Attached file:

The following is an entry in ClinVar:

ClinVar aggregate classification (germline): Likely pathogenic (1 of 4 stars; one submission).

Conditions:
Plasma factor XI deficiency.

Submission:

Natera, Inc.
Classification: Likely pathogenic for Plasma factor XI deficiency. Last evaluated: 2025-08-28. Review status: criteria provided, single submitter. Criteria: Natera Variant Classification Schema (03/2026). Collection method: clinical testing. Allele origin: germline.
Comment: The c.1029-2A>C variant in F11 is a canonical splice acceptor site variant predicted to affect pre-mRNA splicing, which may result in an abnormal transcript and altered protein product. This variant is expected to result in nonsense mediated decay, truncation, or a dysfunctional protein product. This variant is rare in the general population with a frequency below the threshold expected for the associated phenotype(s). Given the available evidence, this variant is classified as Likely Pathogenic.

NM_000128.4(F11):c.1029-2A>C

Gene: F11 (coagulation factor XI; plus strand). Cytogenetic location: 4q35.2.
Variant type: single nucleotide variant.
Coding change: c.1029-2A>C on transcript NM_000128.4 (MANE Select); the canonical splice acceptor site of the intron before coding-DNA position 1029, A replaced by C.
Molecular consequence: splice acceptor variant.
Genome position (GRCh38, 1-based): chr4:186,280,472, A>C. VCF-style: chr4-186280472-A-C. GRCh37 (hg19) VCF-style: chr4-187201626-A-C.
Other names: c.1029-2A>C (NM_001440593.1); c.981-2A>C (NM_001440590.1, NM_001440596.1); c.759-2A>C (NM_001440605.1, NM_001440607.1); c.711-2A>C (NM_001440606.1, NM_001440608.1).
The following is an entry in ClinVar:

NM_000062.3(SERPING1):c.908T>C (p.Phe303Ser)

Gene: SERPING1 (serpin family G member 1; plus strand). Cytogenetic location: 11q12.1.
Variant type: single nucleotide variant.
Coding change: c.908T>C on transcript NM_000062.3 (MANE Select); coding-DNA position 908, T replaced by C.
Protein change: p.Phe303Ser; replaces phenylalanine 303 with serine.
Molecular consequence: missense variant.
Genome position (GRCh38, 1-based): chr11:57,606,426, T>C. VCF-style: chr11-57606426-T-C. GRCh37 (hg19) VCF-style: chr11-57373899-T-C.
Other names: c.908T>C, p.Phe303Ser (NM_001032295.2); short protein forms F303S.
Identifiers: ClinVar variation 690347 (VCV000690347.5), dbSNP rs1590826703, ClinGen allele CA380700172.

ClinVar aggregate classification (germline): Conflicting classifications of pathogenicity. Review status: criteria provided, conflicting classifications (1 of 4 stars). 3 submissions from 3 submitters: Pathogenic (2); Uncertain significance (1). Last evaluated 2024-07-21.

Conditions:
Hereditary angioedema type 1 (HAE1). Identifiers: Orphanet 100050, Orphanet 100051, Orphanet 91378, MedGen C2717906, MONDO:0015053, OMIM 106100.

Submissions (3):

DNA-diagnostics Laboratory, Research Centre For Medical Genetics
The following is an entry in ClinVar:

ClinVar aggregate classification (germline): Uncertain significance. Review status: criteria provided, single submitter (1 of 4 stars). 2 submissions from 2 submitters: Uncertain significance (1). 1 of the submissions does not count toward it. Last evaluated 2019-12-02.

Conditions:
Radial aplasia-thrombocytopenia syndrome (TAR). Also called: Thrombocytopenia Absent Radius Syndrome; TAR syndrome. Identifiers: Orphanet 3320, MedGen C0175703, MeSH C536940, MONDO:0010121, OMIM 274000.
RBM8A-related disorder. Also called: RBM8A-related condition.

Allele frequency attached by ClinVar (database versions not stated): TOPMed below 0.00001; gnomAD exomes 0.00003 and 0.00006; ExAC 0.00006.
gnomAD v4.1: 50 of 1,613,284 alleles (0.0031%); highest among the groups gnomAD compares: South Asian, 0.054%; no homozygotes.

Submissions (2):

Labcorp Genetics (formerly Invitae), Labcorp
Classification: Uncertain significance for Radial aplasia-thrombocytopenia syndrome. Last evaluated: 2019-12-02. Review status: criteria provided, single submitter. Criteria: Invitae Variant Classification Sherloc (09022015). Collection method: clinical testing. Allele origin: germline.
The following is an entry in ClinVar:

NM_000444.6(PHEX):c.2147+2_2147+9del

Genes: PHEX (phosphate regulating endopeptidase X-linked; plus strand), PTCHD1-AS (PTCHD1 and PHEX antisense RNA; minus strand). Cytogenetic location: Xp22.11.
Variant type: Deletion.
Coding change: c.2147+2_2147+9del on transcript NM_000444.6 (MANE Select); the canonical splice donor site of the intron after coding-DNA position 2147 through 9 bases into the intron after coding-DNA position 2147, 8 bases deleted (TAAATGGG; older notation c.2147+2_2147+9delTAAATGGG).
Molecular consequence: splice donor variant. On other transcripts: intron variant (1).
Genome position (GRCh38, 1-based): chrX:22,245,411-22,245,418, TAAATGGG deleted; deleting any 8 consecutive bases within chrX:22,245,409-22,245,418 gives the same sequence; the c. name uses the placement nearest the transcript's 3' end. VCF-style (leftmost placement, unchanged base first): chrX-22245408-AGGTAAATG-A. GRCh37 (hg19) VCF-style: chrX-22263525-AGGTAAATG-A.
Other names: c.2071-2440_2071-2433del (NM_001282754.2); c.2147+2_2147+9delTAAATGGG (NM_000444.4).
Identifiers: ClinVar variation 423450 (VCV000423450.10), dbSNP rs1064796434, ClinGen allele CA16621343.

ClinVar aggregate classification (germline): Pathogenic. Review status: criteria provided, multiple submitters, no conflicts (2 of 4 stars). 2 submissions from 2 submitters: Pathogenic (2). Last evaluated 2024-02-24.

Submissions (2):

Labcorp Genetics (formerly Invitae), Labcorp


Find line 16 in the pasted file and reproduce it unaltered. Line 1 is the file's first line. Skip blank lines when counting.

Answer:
The following is an entry in ClinVar: